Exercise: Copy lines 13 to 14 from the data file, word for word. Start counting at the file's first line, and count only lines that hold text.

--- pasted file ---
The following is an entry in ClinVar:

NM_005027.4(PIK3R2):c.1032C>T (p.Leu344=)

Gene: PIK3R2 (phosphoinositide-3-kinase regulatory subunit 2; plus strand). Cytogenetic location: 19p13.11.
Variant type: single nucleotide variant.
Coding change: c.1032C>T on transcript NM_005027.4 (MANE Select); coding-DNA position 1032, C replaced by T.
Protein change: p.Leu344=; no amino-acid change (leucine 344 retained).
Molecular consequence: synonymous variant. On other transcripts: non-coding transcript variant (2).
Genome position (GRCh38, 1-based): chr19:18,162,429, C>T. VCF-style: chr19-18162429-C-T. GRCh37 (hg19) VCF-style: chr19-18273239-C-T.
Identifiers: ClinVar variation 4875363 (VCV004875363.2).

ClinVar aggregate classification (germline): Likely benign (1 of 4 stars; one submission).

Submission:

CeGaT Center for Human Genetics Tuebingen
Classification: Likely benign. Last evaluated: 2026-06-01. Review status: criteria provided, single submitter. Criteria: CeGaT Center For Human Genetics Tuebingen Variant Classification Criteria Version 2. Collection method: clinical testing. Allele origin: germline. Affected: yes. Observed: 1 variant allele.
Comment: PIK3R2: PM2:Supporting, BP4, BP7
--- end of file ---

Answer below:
Classification: Likely benign. Last evaluated: 2026-06-01. Review status: criteria provided, single submitter. Criteria: CeGaT Center For Human Genetics Tuebingen Variant Classification Criteria Version 2. Collection method: clinical testing. Allele origin: germline. Affected: yes. Observed: 1 variant allele.
Comment: PIK3R2: PM2:Supporting, BP4, BP7